Skift Take

The news has been on the horizon for awhile but now it's official: Hong Kong has entered a technical recession largely caused by the fall in retail spending and visitor arrivals.

Steps from Hong Kong’s main tourist strip, Ashfaqur Rahman’s tailor shop usually is a mainstay for tourists dropping in to peruse neatly arranged rolls of fabric and get measured for custom-made suits.

Not anymore.

Business has nosedived since anti-government protests began in early June in the Asian financial center.

On Thursday, the government said Hong Kong’s economy shrank 3.2% in July-September from the previous quarter, pushing the city into a technical recession. The economy contracted 0.5% in April-June on a quarterly basis.

That makes two straight quarters of contraction.

The once-common lines of Chinese shoppers outside Hong Kong’s glittering luxury stores are gone. Jewelry stores have no customers and related businesses like transportation are also languishing.

Rahman said his monthly sales have tumbled 80% from an average of 200,000 Hong Kong dollars ($25,500) in better times.

His shop is tucked away in a passage off Nathan Road in the Tsim Sha Tsui district, which teems with luxury hotels and upscale jewelry and fashion boutiques set against the stunning backdrop of Victoria Harbor.

But on recent weekends the neighborhood has become a protest battle zone, with black-clad demonstrators clashing late into the night with riot police unleashing tear gas and water cannon.

“This is the worst we’ve seen,” said Rahman, a Bangladeshi immigrant who opened the shop 14 years ago. Sales now barely cover rent and he and his business partner are dipping into their own pockets to pay the salaries of their five staff. He’s not sure they’ll be able to carry on if there’s no resolution to the increasingly violent protests.

Restaurant managers, watch shop owners and jewelry salespeople across the district echoed the sentiment. In jeweler Tiffany’s massive showroom, there were at least 10 salespeople and no customers on a recent afternoon.

Thursday’s data underlined the problem, showing the city has slipped into an economic recession after contracting for a second straight quarter.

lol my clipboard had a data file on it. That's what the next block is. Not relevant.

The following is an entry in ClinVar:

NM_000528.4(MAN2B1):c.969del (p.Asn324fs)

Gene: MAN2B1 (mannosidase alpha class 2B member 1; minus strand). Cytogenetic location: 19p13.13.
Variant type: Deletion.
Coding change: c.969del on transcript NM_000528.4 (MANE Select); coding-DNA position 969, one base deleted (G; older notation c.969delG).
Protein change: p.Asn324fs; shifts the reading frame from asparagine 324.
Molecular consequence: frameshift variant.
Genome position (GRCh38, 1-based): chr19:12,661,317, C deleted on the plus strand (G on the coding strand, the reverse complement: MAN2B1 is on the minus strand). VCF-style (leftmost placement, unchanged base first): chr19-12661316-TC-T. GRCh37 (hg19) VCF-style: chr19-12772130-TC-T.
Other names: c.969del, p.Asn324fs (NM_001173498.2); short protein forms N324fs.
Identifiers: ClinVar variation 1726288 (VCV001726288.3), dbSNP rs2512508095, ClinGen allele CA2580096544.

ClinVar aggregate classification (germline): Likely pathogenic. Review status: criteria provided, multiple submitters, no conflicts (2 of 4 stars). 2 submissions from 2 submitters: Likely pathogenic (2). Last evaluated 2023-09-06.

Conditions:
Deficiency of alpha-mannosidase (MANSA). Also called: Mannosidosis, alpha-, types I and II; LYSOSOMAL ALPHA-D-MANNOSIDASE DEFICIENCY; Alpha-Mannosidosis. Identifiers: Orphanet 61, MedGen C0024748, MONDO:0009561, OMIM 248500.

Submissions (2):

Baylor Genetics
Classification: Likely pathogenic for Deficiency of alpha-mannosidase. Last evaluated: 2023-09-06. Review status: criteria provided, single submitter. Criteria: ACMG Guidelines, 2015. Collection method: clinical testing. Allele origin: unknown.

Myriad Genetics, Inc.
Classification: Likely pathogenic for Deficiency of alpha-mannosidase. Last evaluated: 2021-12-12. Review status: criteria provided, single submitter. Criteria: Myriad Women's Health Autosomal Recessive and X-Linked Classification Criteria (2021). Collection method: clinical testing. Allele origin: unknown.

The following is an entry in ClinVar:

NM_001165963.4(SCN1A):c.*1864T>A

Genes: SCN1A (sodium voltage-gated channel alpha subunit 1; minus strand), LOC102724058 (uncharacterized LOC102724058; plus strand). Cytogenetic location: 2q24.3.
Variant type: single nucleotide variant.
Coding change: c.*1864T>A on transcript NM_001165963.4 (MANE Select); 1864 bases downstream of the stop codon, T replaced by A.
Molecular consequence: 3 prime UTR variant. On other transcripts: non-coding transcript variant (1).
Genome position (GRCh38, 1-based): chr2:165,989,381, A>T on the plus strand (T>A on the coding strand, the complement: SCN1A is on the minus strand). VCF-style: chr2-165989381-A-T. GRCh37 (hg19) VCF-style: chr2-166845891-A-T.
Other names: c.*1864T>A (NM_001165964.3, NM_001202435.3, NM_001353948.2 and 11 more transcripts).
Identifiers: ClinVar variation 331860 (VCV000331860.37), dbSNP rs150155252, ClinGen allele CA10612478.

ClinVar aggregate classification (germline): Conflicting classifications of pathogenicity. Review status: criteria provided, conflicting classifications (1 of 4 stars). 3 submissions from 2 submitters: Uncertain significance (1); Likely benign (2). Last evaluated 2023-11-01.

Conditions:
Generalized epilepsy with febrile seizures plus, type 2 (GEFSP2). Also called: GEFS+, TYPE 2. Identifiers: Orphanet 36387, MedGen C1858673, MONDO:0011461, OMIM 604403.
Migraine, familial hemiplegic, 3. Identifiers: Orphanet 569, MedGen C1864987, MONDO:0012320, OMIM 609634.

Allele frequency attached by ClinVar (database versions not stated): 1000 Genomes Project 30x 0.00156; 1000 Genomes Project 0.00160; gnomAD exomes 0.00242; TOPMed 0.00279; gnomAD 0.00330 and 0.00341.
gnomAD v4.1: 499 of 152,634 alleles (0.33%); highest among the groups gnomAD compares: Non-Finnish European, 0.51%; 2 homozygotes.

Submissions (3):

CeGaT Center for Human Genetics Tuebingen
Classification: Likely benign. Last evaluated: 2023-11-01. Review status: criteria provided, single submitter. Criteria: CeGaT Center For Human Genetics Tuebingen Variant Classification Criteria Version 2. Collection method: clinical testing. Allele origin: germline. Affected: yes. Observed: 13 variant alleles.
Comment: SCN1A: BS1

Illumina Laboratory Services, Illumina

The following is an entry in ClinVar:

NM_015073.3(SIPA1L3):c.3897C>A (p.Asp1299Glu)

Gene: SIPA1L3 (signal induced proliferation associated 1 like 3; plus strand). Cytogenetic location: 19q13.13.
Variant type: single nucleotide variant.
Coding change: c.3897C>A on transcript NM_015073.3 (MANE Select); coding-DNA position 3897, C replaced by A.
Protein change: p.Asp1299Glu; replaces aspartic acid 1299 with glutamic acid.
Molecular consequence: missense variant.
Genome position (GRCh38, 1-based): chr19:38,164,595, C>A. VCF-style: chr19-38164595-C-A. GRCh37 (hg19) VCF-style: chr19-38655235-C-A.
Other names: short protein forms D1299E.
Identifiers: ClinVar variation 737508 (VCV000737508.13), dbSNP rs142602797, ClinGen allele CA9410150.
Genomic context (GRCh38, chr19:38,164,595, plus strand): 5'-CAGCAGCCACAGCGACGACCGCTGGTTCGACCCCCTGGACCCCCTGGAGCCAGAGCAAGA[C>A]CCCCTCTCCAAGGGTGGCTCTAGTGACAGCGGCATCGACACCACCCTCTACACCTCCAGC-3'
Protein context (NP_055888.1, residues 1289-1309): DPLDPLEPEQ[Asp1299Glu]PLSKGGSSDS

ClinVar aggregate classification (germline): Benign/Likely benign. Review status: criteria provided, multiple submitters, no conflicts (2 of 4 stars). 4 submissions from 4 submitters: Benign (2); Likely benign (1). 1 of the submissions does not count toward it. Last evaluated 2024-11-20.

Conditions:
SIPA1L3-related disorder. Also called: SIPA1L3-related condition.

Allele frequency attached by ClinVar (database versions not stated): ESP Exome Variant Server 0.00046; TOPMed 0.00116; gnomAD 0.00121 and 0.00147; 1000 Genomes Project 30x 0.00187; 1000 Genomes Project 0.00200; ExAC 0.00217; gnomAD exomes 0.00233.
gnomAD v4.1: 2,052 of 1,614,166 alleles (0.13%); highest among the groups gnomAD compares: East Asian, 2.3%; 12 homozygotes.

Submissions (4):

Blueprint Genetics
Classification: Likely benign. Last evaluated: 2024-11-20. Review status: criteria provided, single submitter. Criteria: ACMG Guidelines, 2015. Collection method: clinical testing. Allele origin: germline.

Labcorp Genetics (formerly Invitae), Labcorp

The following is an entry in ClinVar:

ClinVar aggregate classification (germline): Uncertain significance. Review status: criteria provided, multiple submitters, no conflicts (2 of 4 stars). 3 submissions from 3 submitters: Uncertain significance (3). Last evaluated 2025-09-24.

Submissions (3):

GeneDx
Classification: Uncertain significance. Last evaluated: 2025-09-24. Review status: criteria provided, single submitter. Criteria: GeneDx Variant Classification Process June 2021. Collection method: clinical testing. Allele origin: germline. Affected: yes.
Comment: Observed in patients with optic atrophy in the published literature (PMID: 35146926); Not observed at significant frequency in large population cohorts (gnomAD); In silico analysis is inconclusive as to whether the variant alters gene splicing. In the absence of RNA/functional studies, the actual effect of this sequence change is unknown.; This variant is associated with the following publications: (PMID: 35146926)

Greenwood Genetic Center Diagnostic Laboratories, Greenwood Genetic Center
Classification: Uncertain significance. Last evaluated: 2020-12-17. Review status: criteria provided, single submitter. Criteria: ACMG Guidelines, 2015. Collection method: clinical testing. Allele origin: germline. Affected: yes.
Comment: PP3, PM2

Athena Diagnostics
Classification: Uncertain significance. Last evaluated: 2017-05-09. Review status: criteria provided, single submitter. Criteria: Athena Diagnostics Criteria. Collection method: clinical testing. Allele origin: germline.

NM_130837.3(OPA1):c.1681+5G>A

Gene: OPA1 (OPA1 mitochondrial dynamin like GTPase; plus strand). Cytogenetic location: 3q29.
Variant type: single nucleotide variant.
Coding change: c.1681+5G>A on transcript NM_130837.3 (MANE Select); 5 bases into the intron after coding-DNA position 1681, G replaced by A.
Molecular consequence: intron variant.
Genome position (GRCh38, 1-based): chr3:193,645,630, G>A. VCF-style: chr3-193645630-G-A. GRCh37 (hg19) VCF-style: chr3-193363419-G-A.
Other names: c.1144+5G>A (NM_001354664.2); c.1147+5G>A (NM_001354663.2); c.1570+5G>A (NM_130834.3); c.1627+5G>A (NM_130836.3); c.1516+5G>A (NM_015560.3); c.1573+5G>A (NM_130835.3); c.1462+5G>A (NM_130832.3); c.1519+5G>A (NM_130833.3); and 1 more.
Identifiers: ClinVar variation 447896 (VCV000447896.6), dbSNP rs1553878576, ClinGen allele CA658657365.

The forecast for the year is for a contraction.

On Wednesday, Hong Kong leader Carrie Lam warned of the bad news to come.

“The increasingly violent reality since June is hurting Hong Kong’s economy,” Lam said. Retail, catering, transport and other tourism-related industries have borne the brunt, she said.

Visitor numbers fell by 50% in the first half of October, usually a lucrative time because of a weeklong Chinese holiday. Retail sales fell by a quarter in August, the steepest annual drop on record.

The chaos has at times crippled major infrastructure, shutting down the international airport, subways, main roads and tunnels. Hong Kong’s government-owned rail operator, MTR, has been stopping evening subway service hours earlier than usual — a move that further reduces consumer spending.

“No one’s coming,” said Ah Chiu, manager of a watch shop. Sales fell by half in the past two months, he said.

Free spending mainland Chinese used to arrive on the weekends to buy the Bulova, Seiko and Movado watches he stocks.

Chiu, who refused to give his full name, said he had only sold one watch worth a few hundred Hong Kong dollars so far that day — a now-normal daily take.

He and his neighbors in a Tsim Sha Tsui shopping arcade used to stay open even during protests. Now, they all roll down their metal shutters and leave at the first sign of any disturbance, crimping any further chances of sales for the day.

“Calling for help won’t work. No one can help you. We can’t see the end,” he said, an air of resignation in his voice. “We’re eating money now.”


This article was written by Kelvin Chan from The Associated Press and was legally licensed through the NewsCred publisher network. Please direct all licensing questions to [email protected].

Tags: hong kong, hong kong protests, recession, tourism

Photo credit: An empty cosmetic shop at a shopping district in Hong Kong. Vincent Yu / AP Photo